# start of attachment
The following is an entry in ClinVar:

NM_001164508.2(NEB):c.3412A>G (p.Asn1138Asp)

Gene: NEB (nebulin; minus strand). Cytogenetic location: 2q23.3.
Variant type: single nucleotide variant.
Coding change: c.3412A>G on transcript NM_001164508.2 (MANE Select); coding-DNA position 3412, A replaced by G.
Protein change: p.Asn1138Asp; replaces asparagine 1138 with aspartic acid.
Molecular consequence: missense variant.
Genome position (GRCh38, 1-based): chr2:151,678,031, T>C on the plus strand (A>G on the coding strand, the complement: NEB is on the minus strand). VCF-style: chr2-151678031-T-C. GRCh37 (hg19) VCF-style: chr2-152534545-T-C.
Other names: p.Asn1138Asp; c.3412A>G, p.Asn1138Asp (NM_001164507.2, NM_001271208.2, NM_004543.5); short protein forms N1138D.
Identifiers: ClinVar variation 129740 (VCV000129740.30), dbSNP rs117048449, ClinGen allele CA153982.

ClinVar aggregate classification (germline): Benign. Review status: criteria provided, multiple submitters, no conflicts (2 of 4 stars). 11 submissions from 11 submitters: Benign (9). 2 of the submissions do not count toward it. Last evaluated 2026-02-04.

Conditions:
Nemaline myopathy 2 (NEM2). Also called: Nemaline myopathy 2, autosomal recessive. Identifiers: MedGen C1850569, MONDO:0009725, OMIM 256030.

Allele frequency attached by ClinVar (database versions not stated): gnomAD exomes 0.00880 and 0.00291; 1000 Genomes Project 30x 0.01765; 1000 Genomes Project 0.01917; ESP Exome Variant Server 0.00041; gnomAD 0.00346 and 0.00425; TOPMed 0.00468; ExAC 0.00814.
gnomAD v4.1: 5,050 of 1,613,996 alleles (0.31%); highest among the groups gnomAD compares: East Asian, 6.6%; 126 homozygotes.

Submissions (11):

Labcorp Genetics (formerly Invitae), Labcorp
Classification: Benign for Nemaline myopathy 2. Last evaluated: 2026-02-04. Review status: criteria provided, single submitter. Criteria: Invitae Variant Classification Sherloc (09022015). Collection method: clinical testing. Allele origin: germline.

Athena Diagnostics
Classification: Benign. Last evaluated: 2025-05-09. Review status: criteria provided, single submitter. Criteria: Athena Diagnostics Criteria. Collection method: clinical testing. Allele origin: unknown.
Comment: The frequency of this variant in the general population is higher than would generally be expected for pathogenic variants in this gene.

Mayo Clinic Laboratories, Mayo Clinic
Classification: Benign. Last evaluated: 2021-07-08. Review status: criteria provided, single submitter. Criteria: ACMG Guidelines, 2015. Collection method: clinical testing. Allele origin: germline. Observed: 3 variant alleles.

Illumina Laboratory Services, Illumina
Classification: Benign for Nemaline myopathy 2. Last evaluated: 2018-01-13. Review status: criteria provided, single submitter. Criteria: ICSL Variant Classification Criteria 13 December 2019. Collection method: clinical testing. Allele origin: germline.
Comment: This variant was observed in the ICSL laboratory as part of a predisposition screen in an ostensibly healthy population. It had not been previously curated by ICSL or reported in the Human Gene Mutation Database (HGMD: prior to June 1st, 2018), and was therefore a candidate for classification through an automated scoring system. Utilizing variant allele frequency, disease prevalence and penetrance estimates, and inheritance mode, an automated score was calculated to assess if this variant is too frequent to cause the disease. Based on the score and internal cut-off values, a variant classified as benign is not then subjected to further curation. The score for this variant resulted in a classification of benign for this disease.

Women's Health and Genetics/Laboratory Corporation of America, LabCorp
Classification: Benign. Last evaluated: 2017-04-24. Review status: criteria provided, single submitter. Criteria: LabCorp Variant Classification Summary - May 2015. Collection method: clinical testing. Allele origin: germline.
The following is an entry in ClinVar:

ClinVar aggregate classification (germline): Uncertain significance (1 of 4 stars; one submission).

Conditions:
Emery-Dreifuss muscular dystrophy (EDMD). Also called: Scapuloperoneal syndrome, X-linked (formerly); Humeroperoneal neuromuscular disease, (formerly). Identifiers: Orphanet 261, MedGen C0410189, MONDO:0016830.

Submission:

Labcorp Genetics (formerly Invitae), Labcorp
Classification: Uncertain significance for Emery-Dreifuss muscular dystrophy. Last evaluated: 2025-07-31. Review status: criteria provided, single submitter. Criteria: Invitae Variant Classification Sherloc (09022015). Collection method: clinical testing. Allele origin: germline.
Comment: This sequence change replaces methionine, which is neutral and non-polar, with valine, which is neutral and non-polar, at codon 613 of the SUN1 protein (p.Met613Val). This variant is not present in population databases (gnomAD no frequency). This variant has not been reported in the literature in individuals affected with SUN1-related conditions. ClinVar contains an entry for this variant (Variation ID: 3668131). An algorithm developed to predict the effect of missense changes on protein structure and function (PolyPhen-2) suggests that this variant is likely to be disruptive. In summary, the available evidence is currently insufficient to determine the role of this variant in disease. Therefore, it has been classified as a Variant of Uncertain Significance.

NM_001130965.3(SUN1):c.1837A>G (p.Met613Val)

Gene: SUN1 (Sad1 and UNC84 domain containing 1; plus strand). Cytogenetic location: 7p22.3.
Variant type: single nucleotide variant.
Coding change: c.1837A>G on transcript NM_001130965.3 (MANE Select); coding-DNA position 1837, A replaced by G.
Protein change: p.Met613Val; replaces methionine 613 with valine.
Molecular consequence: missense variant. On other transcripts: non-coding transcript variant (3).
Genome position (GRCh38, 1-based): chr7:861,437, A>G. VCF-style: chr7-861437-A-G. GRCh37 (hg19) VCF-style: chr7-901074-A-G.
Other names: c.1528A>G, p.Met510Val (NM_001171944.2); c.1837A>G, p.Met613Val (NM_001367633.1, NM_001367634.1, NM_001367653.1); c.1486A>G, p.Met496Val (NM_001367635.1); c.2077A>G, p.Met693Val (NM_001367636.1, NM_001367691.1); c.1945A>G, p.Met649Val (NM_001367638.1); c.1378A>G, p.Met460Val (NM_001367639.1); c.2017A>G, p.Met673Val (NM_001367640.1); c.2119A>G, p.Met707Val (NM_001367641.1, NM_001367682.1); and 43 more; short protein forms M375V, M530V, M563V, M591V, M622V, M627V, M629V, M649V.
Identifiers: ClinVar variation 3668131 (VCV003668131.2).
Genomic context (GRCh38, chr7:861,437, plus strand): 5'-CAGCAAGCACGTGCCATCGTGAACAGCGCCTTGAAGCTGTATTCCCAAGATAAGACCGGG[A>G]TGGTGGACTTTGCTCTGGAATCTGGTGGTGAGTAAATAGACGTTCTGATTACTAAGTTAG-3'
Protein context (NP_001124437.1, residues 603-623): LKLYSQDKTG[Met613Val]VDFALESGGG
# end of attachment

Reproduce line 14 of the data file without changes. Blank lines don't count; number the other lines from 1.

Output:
Allele frequency attached by ClinVar (database versions not stated): gnomAD exomes 0.00880 and 0.00291; 1000 Genomes Project 30x 0.01765; 1000 Genomes Project 0.01917; ESP Exome Variant Server 0.00041; gnomAD 0.00346 and 0.00425; TOPMed 0.00468; ExAC 0.00814.